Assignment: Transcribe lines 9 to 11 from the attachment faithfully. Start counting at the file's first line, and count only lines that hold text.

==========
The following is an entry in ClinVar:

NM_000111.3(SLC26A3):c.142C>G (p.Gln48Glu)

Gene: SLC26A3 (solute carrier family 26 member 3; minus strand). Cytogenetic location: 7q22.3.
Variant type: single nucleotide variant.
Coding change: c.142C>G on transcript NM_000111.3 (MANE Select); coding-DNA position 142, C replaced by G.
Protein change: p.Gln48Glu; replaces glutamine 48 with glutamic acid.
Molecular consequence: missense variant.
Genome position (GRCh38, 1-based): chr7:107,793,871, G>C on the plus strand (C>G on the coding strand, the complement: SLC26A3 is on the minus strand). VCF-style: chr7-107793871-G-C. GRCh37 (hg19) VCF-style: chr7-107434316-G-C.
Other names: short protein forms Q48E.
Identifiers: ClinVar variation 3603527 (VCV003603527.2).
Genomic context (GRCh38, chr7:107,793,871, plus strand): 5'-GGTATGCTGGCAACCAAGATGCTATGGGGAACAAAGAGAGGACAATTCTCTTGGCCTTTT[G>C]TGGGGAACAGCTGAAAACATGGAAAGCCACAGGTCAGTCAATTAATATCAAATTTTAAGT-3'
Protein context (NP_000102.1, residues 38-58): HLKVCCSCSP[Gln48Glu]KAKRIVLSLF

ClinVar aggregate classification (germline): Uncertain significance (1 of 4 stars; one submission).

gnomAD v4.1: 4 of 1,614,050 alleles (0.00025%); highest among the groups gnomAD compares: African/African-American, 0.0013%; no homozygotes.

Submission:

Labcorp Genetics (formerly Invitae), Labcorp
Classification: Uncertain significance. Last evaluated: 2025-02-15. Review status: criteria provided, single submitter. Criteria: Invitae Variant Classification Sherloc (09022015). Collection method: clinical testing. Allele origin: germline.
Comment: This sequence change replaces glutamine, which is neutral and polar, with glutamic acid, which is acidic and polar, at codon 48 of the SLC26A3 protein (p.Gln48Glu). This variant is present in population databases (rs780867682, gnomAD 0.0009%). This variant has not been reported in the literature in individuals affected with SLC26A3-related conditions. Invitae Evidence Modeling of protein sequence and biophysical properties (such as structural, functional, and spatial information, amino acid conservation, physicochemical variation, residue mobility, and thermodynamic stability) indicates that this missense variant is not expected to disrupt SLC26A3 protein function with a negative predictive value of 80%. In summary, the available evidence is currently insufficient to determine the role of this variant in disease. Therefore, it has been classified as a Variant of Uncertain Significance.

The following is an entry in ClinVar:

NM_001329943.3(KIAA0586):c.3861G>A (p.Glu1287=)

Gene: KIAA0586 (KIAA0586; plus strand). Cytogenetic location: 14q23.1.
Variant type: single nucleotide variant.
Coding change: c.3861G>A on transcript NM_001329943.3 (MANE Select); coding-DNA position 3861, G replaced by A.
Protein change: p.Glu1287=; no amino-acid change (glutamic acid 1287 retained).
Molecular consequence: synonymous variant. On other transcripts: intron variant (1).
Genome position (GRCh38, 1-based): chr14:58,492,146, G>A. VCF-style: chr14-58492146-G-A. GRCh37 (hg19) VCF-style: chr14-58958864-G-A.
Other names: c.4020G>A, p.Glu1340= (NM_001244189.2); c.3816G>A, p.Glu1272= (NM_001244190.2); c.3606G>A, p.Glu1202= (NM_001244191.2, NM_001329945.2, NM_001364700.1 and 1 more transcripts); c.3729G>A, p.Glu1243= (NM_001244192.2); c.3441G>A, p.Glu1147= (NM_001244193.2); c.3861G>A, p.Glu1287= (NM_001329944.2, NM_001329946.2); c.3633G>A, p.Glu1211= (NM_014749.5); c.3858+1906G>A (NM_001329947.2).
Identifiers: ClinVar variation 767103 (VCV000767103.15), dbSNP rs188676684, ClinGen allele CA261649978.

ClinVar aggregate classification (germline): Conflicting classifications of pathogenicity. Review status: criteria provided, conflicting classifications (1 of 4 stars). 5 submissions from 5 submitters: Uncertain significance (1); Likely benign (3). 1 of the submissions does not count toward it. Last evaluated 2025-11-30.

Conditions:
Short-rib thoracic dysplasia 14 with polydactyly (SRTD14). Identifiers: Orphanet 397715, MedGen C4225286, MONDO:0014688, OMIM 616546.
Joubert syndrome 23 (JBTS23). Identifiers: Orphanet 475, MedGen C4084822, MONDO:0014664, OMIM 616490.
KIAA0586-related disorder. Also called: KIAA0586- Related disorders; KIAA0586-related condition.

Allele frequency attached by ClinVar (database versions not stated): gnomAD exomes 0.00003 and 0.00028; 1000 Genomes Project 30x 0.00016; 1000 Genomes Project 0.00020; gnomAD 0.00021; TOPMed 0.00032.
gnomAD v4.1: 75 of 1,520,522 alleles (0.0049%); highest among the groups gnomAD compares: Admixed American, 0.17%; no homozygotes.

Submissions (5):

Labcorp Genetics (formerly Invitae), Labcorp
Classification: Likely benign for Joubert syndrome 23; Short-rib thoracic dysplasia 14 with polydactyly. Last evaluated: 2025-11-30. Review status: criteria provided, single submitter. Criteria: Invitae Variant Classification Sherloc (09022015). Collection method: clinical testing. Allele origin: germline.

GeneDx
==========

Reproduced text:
Other names: short protein forms Q48E.
Identifiers: ClinVar variation 3603527 (VCV003603527.2).
Genomic context (GRCh38, chr7:107,793,871, plus strand): 5'-GGTATGCTGGCAACCAAGATGCTATGGGGAACAAAGAGAGGACAATTCTCTTGGCCTTTT[G>C]TGGGGAACAGCTGAAAACATGGAAAGCCACAGGTCAGTCAATTAATATCAAATTTTAAGT-3'